In addition to watching out for the chemicals we ingest and put on our skin, there are chemicals hidden in products you may not even be aware of.
A frightening chemical known as Bisphenol A (BPA) is used in products ranging from plastic water bottles to tooth fillings. At one point, the FDA said it had “some concern about the potential effects of BPA on the brain, behavior, and prostate gland in fetuses, infants, and young children.” More recently, the FDA put out a statement saying, “BPA is safe at the very low levels that occur in some foods” and “the use of BPA in food packaging and containers is safe.” With conflicting stances and the hundreds of other studies published regarding the harmful effects of BPA, I’d rather avoid it and not wait to find out how the FDA is going to feel about Bisphenol A in another ten years.
The original doctor who proposed that BPA may be a risk to humans, even in small doses, was Dr. Feldman of Stanford University. “At that point we realized that we had identified a molecule that was leaching out of the plastic that, because of its estrogenic hormonelike properties, had the potential to be important and perhaps even dangerous to people who were eating or drinking out of containers made of this type of plastic, polycarbonate.” To read the full interview with him regarding his discoveries and why he believes BPA is dangerous, click here. Dr. Feldman ultimately argued that it’s better to be safe than sorry, an attitude that I find important in today’s society where wild card chemicals are appearing in more and more of our every day products.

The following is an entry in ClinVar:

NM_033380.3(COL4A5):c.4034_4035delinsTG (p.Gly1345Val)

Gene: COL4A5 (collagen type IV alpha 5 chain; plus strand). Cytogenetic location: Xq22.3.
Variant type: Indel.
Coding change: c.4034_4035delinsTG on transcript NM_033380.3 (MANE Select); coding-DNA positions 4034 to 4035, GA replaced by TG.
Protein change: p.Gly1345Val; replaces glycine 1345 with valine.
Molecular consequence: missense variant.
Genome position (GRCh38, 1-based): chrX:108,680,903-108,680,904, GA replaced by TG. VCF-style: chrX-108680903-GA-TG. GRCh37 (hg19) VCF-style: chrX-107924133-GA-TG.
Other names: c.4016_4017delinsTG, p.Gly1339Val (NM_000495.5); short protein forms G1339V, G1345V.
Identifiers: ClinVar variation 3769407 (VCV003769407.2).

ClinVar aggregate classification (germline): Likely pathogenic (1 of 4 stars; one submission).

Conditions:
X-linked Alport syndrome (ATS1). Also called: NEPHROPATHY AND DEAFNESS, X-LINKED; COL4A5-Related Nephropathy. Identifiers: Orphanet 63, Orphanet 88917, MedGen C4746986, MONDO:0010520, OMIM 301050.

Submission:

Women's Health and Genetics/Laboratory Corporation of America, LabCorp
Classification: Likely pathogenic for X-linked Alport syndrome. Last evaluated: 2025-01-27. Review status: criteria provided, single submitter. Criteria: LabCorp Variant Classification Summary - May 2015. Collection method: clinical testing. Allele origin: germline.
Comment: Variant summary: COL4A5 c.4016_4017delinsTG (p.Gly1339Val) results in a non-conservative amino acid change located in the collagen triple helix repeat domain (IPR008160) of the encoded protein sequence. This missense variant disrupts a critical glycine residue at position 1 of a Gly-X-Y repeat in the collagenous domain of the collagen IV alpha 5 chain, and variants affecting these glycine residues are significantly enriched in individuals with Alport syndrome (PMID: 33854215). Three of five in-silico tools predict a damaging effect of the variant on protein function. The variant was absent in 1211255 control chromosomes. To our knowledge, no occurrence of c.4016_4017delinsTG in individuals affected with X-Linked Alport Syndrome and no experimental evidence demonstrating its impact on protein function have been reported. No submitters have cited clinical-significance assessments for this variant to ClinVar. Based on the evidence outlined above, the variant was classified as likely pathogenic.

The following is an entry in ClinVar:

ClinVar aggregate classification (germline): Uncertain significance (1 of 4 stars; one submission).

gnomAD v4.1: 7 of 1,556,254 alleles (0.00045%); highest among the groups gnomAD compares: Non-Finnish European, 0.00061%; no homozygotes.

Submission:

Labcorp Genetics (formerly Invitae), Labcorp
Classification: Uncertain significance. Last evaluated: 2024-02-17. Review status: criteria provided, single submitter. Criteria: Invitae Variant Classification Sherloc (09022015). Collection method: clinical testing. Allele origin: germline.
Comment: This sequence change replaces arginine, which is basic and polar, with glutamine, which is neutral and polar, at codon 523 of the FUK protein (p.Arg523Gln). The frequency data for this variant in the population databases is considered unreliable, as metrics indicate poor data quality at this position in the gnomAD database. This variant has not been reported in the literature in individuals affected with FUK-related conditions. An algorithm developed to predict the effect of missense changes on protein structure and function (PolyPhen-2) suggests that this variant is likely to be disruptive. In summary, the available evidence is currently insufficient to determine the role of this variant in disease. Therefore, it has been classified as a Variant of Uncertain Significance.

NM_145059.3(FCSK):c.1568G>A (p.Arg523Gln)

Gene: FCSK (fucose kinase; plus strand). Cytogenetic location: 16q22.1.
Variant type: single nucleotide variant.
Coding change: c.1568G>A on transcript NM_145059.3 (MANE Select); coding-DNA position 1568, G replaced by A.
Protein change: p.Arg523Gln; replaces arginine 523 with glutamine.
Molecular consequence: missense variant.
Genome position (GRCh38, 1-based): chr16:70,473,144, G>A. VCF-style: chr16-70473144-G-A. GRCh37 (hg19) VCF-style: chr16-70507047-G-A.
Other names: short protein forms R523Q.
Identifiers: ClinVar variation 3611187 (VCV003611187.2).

So how does BPA get into your body? The primary way is through beverage containers and canned food. The amount of BPA that actually comes off of the container and is ingested by a person depends on a few factors, but mainly the temperature of the container (or contents of the container) and the age of the container made with BPA.
Here is what you can do to limit your intake of Bisphenol A:
- Drink tap water or use BPA-free water bottles. Here is a great one on Amazon (and dishwasher safe, too)
- Don’t microwave your food in plastic
- Avoid canned food unless it is labeled “BPA free”
- Use a french press to make your coffee as some coffee makers have BPA and phthalates in their plastic containers and tubing. French press coffee is delicious anyway!
- Read more: 7 Secret Sources of BPA from CBS News
By Courtney Perry